A fascinating story of a unique book collector, worthy of attention by scholars and lay readers alike.




One man’s vast library provides a glimpse into the era of early modern Judaism.

In his debut book, Teplitsky (History/Stony Brook Univ.) explores the extraordinary personal library of Rabbi David Oppenheim (1664-1736), one of the most important Jewish leaders of his day. Through his examination of this library, the author touches on a number of topics: Jewish learning and hierarchy of the times, the place of Jews in early modern Europe, and, more broadly, the importance of books and the passion behind collecting. Oppenheim, chief rabbi of Prague and scion to one of central Europe’s most influential Jewish families, began deliberately collecting books and other printed materials in Hebrew and Yiddish at an early age. By the height of his influence, the library he had amassed represented the largest collection of Judaica in existence, serving as a storehouse of intellectual, political, and religious power. Teplitsky makes clear that books in the late-17th and early-18th centuries were revered objects, “never free of their status as a store of value, nor were they empty of sentimental and even metaphysical power.” This respect for published works accorded Oppenheim additional status and power in his role. “Oppenheim’s library,” writes the author, “offered him a means to assert superiority over his rabbinic colleagues on account of his ability to marshal and manage an ever-growing body of documentation and knowledge.” Despite the respect he received, Oppenheim found himself embroiled in controversies with Catholic authorities over his role in helping publish Jewish works as well as the authority with which he acted in his own community, in a time and place where Jewish nationality was questioned and threatened with regularity. Finally, Teplitsky explores the meaning of the library as a symbol of Judaism itself, a collection that represents diaspora; in the end, it was purchased away from the Jewish community to be housed at the Bodleian Library of Oxford.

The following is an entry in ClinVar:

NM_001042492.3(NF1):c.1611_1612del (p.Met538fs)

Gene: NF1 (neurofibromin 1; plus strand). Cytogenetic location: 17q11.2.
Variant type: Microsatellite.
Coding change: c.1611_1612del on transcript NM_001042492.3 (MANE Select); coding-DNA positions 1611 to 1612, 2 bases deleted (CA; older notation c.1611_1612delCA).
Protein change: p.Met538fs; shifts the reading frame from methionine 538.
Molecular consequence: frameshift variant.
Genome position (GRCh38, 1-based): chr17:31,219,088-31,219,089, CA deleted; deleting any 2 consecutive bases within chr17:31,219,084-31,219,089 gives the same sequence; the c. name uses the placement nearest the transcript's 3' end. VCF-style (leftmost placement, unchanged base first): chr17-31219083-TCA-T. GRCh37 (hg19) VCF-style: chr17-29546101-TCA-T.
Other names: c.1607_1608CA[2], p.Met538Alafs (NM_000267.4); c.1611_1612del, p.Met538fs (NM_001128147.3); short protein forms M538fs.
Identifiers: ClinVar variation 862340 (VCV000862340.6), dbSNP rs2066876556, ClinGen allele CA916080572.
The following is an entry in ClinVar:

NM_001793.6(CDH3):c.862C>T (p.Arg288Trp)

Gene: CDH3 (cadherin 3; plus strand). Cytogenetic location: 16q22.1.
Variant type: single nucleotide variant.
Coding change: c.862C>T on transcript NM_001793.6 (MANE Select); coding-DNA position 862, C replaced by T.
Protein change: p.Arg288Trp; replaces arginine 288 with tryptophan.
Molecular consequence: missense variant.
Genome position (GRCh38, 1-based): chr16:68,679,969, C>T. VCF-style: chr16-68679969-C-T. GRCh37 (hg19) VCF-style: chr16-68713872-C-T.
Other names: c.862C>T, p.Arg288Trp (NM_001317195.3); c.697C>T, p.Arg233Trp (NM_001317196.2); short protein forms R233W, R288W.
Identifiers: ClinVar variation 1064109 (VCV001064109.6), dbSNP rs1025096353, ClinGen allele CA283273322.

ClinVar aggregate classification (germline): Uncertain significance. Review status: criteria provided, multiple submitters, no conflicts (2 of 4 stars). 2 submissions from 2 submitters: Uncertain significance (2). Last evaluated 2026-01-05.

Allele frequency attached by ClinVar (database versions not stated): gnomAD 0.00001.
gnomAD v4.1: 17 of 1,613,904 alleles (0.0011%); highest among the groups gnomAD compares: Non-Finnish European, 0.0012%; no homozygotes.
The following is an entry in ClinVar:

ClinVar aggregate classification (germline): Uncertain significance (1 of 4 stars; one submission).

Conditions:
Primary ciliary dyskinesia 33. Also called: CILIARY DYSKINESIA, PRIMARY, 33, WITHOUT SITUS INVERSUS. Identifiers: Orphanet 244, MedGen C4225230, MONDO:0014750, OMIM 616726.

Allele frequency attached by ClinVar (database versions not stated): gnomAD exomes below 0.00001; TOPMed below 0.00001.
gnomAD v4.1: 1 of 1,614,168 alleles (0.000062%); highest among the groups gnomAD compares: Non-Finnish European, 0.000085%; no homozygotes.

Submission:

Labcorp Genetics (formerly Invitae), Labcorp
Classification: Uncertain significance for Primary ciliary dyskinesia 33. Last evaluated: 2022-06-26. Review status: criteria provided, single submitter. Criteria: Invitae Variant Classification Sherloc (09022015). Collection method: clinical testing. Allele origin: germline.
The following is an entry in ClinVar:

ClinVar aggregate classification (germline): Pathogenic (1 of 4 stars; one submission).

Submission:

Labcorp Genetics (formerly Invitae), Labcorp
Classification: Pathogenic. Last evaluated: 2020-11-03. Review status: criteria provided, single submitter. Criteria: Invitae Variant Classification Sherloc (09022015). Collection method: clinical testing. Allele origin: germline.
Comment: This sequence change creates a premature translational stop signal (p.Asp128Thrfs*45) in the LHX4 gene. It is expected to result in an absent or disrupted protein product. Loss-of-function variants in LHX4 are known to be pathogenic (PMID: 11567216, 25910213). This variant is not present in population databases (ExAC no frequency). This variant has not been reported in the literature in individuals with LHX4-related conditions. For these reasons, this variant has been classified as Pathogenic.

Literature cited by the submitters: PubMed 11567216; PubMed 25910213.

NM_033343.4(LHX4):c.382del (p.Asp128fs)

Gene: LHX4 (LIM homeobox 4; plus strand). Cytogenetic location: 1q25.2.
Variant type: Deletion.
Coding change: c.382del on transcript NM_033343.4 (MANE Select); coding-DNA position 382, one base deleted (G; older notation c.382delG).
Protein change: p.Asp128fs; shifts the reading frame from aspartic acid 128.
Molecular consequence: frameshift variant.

A fascinating story of a unique book collector, worthy of attention by scholars and lay readers alike.

Pub Date: Jan. 22, 2019

ISBN: 978-0-300-23490-9

Page Count: 336

Publisher: Yale Univ.

Review Posted Online: Nov. 22, 2018

Kirkus Reviews Issue: Dec. 15, 2018

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The author's youthfulness helps to assure the inevitable comparison with the Anne Frank diary although over and above the...


Elie Wiesel spent his early years in a small Transylvanian town as one of four children. 

He was the only one of the family to survive what Francois Maurois, in his introduction, calls the "human holocaust" of the persecution of the Jews, which began with the restrictions, the singularization of the yellow star, the enclosure within the ghetto, and went on to the mass deportations to the ovens of Auschwitz and Buchenwald. There are unforgettable and horrifying scenes here in this spare and sombre memoir of this experience of the hanging of a child, of his first farewell with his father who leaves him an inheritance of a knife and a spoon, and of his last goodbye at Buchenwald his father's corpse is already cold let alone the long months of survival under unconscionable conditions.